Definitions for kirchoff's laws
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The Standard Electrical Dictionary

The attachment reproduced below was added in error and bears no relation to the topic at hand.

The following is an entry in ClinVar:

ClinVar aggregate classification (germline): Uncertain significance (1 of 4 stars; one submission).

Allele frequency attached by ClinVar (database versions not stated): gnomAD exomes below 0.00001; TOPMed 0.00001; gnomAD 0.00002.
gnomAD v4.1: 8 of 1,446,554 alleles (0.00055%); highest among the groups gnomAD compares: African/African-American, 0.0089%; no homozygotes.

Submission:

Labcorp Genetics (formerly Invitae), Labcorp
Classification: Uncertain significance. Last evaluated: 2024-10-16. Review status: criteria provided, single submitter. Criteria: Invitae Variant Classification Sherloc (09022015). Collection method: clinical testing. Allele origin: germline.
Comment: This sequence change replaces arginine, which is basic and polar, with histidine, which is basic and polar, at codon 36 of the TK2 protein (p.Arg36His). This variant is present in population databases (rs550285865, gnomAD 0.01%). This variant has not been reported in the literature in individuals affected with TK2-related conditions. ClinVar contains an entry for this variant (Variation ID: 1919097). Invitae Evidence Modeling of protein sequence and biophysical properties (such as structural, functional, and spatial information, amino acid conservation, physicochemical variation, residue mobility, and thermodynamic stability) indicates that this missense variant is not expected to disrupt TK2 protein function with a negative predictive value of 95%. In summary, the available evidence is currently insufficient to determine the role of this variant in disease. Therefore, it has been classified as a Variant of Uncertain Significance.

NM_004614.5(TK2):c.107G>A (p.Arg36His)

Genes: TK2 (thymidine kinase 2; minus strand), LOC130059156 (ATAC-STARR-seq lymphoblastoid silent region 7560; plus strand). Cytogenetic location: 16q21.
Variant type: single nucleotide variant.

These relate to divided circuits. I. When a steady current branches, the quantity of electricity arriving by the single wire is equal to the quantity leaving the junction by the branches. The algebraical sum of the intensities of the currents passing towards (or passing from) the junction is equal to zero; Summation(C) = 0 (Daniell.) In the last sentence currents flowing towards the point are considered of one sign and those flowing away from it of the other. II. In a metallic circuit comprising within it a source of permanent difference of potential, E, the products of the intensity of the current within each part of the circuit into the corresponding resistance are, if the elements of current be all taken in cyclical order together, equal to E; Summation(C * r) =E. In a metallic circuit in which there is no source of permanent difference of potential E = 0, and Summation(C * r) = 0. This law applies to each several mesh of a wire network as well as to a single metallic loop, and it holds good even when an extraneous current is passed through the loop. (Daniell.) In this statement of the two laws E stands for electro-motive force, C for current intensity; and r for resistance of a single member of the circuit. [Transcriber's note: These laws may be restated as: At any point in an steady-state electrical circuit, the directed sum of currents flowing towards that point is zero. The directed sum of the electrical potential differences around any closed circuit is zero.]
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